Here’s how the rain garden design evolved over two years, from sketches to plants in the ground. Because of the site, all the plants need to tolerate occasional flooding and enjoy wet or damp soil. They thrive in filtered shade, with only about four hours of direct sunlight during the long days of June. The original design used all native plants except for the irises.
I used Photoshop to make the drawing, using circles sized to show the room needed for mature plants and roughly the color of the flowers. Debbie Roos taught me the technique of starting with the plants you want the most, then adding layers to provide interest in all seasons. I assigned plants to Photoshop layers representing each season plus year-round to make it easy to see the bloom cycles. Debbie also emphasized planting in groups to minimize travel distance for pollinators, which is why most plants are in groups of three or five.
Current Rain Garden Design as of May 2022
Some native plants turned out to be hard to get, so we chose others. Justin Durango persuaded me to plant tropical Dutchman’s-pipe vines in several places, including the rain garden, to feed glorious pipevine swallowtail butterflies. He said they eat this smaller tropical vine as well as the huge native.
My original design didn’t take advantage of the sloped sides of the rain garden, which stay relatively damp but don’t flood. I was able to tuck in several smaller plants there. I also couldn’t resist adding in a few crinum and tropical gingers that I already had. Friends gave me atamasca lilies and rain ferns. Yaay!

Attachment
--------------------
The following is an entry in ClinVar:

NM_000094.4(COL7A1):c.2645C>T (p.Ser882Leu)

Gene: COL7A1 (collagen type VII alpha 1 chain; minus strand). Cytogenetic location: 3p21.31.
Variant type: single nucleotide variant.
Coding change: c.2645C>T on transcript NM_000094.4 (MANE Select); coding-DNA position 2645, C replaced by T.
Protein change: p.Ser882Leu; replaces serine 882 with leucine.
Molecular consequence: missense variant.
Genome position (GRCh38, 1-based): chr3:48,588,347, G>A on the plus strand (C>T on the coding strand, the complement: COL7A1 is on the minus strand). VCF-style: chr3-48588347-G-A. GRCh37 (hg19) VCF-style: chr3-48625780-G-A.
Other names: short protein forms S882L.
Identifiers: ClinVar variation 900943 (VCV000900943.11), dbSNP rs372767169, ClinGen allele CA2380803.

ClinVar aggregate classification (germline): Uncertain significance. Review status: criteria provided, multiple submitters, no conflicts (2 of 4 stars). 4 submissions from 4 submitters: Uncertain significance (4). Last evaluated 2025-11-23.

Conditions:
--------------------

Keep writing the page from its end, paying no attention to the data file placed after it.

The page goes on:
I did the drawing above with Excalidraw, which is ultra-easy to learn, free, and also works as a whiteboard for collaboration. Whoo-hoo! I can’t use Photoshop anymore because Adobe decided my computer is too small for their newer releases.
Current Rain Garden Plant List as of May 2022
The following table is sorted by planting date and then by common name.
|date||Common Name||Scientific Name|
|F2020||cardinal flower||Lobelia cardinalis|
|F2020||chocolate Joe Pye weed||Eupatorium rugosa ‘Chocolate’|
|F2020||cinnamon fern||Osmundastrum cinnamomeum|
|F2020||Shenandoah switchgrass||Panicum virgatum ‘Shenandoah’|
|F2020||swamp milkweed||Asclepias incarnata|
|F2020||white-veined Dutchman’s pipe||Aristolochia fimbriata|
|S2021||blue-eyed grass||Sisyrinchium angustifolium|
|S2021||Cupid Culver’s root||Veronicastrum virginicum ‘Cupid’|
|S2021||highbush blueberry||Vaccinium corymbosum|
|S2021||pink crinum, unknown variety||Crinum spp.|
|F2021||butterfly ginger||Hedychium coronarium|
|F2021||Virginia spiderwort||Tradescantia virginiana|
|F2021||white turtlehead||Chelone glabra|
|S2022||atamasca lily||Zephyranthes atamasco|
|S2022||blue lobelia||Lobelia elongata|
|S2022||Palace Purple coral bells||Heuchera ‘Palace Purple’|
|S2022||Plymouth rose gentian||Sabatia kennedyana|
|S2022||swamp rose mallow||Hibiscus moscheutos|
|S2022||white-topped sedge||Rhynchospora latifolia|
The rain garden is probably more than full of plants. I expect to take out the Virginia spiderwort as other plants begin to fill in because it does well across the path on the pond slope. The blueberry bush that I thought had perished came back to life this spring, so the butterfly ginger may move again to make room.
I’m grateful for all this information! You have a few of my all time favorites in here!
Thank you, Flora!